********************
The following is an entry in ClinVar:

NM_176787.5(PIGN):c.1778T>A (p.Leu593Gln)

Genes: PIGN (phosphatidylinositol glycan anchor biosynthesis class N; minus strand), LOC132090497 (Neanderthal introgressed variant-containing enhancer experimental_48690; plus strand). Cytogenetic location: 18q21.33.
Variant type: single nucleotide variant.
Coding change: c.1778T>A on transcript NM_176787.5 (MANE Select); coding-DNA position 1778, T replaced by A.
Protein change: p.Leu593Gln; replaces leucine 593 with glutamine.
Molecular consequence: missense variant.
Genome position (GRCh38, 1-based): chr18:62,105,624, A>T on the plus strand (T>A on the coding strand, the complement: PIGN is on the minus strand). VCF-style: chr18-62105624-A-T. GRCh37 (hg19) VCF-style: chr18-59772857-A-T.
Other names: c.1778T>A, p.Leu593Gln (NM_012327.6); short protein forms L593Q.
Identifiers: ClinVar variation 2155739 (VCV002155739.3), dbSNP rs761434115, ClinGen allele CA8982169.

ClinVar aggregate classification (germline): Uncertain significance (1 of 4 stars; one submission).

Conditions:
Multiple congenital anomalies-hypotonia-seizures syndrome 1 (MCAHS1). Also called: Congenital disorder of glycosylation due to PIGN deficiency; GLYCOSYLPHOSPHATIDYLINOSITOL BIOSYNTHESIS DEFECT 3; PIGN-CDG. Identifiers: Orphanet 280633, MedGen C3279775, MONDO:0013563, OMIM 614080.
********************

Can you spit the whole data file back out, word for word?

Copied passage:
The following is an entry in ClinVar:

NM_176787.5(PIGN):c.1778T>A (p.Leu593Gln)

Genes: PIGN (phosphatidylinositol glycan anchor biosynthesis class N; minus strand), LOC132090497 (Neanderthal introgressed variant-containing enhancer experimental_48690; plus strand). Cytogenetic location: 18q21.33.
Variant type: single nucleotide variant.
Coding change: c.1778T>A on transcript NM_176787.5 (MANE Select); coding-DNA position 1778, T replaced by A.
Protein change: p.Leu593Gln; replaces leucine 593 with glutamine.
Molecular consequence: missense variant.
Genome position (GRCh38, 1-based): chr18:62,105,624, A>T on the plus strand (T>A on the coding strand, the complement: PIGN is on the minus strand). VCF-style: chr18-62105624-A-T. GRCh37 (hg19) VCF-style: chr18-59772857-A-T.
Other names: c.1778T>A, p.Leu593Gln (NM_012327.6); short protein forms L593Q.
Identifiers: ClinVar variation 2155739 (VCV002155739.3), dbSNP rs761434115, ClinGen allele CA8982169.

ClinVar aggregate classification (germline): Uncertain significance (1 of 4 stars; one submission).

Conditions:
Multiple congenital anomalies-hypotonia-seizures syndrome 1 (MCAHS1). Also called: Congenital disorder of glycosylation due to PIGN deficiency; GLYCOSYLPHOSPHATIDYLINOSITOL BIOSYNTHESIS DEFECT 3; PIGN-CDG. Identifiers: Orphanet 280633, MedGen C3279775, MONDO:0013563, OMIM 614080.